Estremadura, Portugal

Estremadura is a historic province (or natural region) of Portugal, established in the Middle Ages and extinct in the 19th century, and its name derives from the Latin Extrema Durii (extremes of the Douro), as it designates the territories acquired following the Christian Reconquest, to the south of the Douro (such is also the etymological origin of the name of the Spanish region of Estremadura); with the progression of the reconquest to the south, the notion of Estremadura, as a frontier land, was also widening, in such a way that, in the 15th century, Estremadura roughly corresponded to the districts of Lisbon, Setúbal, Santarém and Leiria .

Throughout history, Extremadura's boundaries have changed many times. In the 19th century, when it ceased to have administrative significance, its boundaries roughly corresponded to the current districts of Lisbon and Setúbal, and the southern part of the district of Leiria.



Amiais de Baixo
Caldas da Rainha
Marinha Grande
Torres Vedras


Other destinations

Protected Landscape of the Fossil Cliff of Costa de Caparica
Sintra-Cascais Natural Park
Berlengas Nature Reserve
Tagus Estuary Nature Reserve


New Province of Extremadura (1936)

In the administrative reform that took place in 1936, a Province of Estremadura was again created. This new province, however, encompassed only a fraction of the territory of the former homonymous region. Part of the territory of former Estremadura was incorporated into the new provinces of Ribatejo and Beira Litoral. On the other hand, the new Estremadura included part of the current District of Setúbal that traditionally belonged to the former province of Alentejo.

However, the 1936 provinces had practically no practical attribution, and disappeared from the administrative vocabulary (although not from the daily vocabulary of the Portuguese) with the entry into force of the 1976 Constitution.

It was bordered to the northeast by Beira Litoral, to the east by Ribatejo and Alto Alentejo, to the south by Baixo Alentejo and the Atlantic Ocean and to the west by the Atlantic.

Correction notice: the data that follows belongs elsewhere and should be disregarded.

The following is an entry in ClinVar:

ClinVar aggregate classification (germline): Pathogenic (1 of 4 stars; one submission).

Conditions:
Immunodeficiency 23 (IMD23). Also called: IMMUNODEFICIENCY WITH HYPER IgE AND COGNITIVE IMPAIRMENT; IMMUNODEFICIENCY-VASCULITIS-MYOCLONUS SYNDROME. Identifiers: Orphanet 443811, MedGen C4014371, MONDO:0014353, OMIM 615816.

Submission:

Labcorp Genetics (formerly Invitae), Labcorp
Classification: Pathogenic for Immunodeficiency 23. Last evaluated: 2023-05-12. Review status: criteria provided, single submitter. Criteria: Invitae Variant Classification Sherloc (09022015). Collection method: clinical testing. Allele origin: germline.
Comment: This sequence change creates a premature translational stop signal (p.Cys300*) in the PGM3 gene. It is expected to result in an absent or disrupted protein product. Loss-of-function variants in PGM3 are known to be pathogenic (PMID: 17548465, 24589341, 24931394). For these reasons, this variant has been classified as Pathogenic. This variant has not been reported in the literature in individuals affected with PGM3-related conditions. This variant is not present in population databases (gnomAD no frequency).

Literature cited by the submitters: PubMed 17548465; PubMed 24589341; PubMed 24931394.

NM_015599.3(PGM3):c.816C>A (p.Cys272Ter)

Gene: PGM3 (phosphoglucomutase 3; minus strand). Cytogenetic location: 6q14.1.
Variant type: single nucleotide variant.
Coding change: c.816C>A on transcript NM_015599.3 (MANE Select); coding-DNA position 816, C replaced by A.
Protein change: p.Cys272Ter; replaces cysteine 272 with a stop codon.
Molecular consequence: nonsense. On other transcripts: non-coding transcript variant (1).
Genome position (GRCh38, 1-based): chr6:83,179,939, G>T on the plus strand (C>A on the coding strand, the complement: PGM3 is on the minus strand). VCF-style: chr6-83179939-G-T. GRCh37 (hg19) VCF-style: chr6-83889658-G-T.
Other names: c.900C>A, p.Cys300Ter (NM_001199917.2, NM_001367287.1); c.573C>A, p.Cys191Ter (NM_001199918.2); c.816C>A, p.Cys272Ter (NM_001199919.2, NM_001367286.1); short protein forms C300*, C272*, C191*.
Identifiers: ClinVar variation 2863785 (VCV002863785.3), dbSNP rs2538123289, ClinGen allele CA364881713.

It was then made up of 29 municipalities, comprising almost the entire District of Lisbon and parts of the districts of Leiria and Setúbal. It had its headquarters in the city of Lisbon.

District of Leiria: Alcobaça, Bombarral, Caldas da Rainha, Marinha Grande, Nazaré, Óbidos, Peniche, Porto de Mós.
District of Lisbon: Alenquer, Arruda dos Vinhos, Cadaval, Cascais, Lisbon, Loures, Lourinhã, Mafra, Oeiras, Sintra, Sobral de Monte Agraço, Torres Vedras.
District of Setúbal: Alcochete, Almada, Barreiro, Moita, Montijo, Palmela, Seixal, Sesimbra, Setúbal.

If the province in question still existed today, it would probably have 31 municipalities, since two new municipalities have since been created in the Lisbon district area:

Amadora (created in 1979, by division of Oeiras)
Odivelas (created in 1998, by division of Loures)

Currently, the province in question would be divided into the regions of Lisbon, Center and Alentejo. The municipality of Azambuja would belong to Alentejo, integrated in the sub-region of Lezíria do Tejo; the whole of the Setúbal Peninsula sub-region and, almost entirely, Greater Lisbon belonged to the Lisbon region (the municipality of Vila Franca de Xira was located in Ribatejo); finally, the entire West sub-region belonged to the Center region, as well as two municipalities in Pinhal Litoral (Marinha Grande and Porto de Mós).